A taste of authentic Mexico.
If you've ever been to Mexico, you know that the American version of that country's cuisine is less than authentic. Instead of offering regional dishes that reflect a variety of ingredients and flavors, Mexican eateries in the United States seem to toss the same five components on a plate and finish them off with a thick layer of cheese. Fortunately, a newcomer to Denver's dining scene is bucking that trend by bringing truly authentic Mexican food to the table.
Hailing from Puebla, a town an hour south of Mexico City, brothers Hanzel and Ever Yáñez opened Chili Verde at the corner of 37th Avenue and Tejon Street in June. It was a "soft" opening—no finalized menus, no liquor license, no debut party—but neighborhood residents began trickling in anyhow, their curiosity piqued by the lime-green façade and white tablecloths. And although the restaurant wasn't (yet) armed with piquant margaritas and cold Coronas, the Yáñez brothers were equipped with their mother's traditional Mexican recipes.
Perusing the four-page menu, you will certainly find recognizable items—fajitas, burritos, and taco salads—but you'll also see dishes like poblano crêpes, chicken mole, chilaquiles, and enfrijoladas, all popular dishes in Mexico that many north of the border may have never even heard of. Hanzel will guide diners to those dishes that "most people" like, but when pressed he'll recommend the ones that taste like home: "For me, I like the chilaquiles." It's little wonder: Corn tortillas cut into chip-size pieces and fried are covered with green salsa and then simmered until the tortillas soften. Topped with an over-easy fried egg, cheese, and crema, the dish's exquisite mixture of flavors and textures may make you disavow your usual Combo #5 with red sauce and try Chili Verde's other mouthwatering specialties.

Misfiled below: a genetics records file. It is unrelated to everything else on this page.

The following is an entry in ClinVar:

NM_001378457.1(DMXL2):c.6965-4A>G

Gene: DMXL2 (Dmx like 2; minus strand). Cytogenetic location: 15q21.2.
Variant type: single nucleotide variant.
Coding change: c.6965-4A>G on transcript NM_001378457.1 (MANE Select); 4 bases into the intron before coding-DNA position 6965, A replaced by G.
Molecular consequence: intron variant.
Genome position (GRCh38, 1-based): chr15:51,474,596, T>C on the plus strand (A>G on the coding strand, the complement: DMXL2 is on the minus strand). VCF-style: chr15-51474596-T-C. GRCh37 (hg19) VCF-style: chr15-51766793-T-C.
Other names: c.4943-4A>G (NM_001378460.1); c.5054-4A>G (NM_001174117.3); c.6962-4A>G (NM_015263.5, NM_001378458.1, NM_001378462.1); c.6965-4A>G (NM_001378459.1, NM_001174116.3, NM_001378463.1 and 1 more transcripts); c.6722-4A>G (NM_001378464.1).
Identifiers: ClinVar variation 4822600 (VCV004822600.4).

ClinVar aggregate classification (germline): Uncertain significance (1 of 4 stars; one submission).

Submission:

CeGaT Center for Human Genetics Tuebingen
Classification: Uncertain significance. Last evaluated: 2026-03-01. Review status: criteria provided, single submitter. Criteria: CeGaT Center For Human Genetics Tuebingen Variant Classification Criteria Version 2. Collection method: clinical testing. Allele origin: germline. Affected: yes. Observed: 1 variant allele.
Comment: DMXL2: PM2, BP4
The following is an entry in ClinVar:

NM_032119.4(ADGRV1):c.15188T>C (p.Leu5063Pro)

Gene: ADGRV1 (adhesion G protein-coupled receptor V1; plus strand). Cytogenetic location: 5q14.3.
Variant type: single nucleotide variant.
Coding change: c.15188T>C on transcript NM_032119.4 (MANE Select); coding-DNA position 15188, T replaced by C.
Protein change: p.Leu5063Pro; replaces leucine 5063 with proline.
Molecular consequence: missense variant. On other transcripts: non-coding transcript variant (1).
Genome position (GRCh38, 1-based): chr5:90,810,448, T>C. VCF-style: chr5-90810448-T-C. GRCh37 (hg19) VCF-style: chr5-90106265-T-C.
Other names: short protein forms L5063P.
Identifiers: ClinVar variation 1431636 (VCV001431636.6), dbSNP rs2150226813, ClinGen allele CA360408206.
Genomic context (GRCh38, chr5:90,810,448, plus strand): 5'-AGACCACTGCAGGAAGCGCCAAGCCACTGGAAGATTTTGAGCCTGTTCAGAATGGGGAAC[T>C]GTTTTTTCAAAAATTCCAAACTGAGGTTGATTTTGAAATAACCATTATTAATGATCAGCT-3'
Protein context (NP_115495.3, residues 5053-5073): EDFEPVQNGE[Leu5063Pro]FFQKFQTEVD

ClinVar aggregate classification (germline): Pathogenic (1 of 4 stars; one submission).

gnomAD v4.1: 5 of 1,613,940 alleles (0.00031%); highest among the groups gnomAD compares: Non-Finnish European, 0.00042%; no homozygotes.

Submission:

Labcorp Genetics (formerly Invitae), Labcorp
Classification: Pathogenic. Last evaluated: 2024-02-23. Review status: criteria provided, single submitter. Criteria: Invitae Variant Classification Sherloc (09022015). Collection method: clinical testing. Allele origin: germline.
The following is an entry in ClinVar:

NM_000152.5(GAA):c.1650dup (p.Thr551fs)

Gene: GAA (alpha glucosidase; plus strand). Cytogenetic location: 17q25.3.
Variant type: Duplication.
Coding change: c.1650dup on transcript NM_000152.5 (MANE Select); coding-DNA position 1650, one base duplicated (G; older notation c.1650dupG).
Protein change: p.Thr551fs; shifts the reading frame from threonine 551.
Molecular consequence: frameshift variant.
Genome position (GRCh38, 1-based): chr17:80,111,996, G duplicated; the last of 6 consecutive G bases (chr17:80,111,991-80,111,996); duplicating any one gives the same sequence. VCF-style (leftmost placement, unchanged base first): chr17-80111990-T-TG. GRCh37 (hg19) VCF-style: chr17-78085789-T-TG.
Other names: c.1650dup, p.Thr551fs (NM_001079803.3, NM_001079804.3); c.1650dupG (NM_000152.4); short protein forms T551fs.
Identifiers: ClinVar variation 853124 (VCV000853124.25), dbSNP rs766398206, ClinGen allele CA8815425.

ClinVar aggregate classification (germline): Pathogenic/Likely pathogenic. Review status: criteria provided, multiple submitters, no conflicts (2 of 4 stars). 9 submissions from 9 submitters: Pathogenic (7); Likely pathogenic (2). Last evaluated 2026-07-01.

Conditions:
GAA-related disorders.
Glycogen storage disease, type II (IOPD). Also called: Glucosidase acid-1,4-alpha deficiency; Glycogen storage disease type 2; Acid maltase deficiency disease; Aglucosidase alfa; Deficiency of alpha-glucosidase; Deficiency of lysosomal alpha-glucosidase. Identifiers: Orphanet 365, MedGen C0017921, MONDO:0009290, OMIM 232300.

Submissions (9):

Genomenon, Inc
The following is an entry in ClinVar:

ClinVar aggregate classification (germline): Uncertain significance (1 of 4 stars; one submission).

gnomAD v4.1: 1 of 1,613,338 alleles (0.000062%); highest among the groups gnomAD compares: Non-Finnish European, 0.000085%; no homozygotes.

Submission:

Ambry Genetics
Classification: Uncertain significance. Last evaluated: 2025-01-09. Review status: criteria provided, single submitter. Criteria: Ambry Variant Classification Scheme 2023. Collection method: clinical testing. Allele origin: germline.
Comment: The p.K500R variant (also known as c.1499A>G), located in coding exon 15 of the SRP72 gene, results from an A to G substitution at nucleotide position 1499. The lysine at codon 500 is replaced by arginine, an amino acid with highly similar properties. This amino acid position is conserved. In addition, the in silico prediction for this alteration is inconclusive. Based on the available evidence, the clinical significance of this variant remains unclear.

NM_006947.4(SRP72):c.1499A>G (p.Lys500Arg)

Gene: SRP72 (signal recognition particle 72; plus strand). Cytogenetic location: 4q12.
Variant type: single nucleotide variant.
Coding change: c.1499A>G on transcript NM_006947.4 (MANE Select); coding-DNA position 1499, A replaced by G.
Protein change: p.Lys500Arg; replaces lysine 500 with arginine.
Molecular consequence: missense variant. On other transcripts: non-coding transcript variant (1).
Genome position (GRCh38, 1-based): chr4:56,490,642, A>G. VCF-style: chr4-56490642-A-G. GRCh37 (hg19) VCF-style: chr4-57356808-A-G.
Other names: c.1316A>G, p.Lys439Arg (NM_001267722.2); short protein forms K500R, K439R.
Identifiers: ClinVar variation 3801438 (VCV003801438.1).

The smooth poblano crêpes highlight shredded chicken, which is rolled in a light crêpe topped with a sublime cream sauce and tangy sautéed pepper strips. The enfrijoladas, soft corn tortillas covered in black beans and topped with cheese, crema, and two fried eggs, are a south-of-the-border version of comfort cuisine. And the unusual chile relleno filled with ground beef, raisins, and olives makes you wonder what else those Mexican-American restaurants have been withholding all these years. 3700 Tejon St., 303-477-1377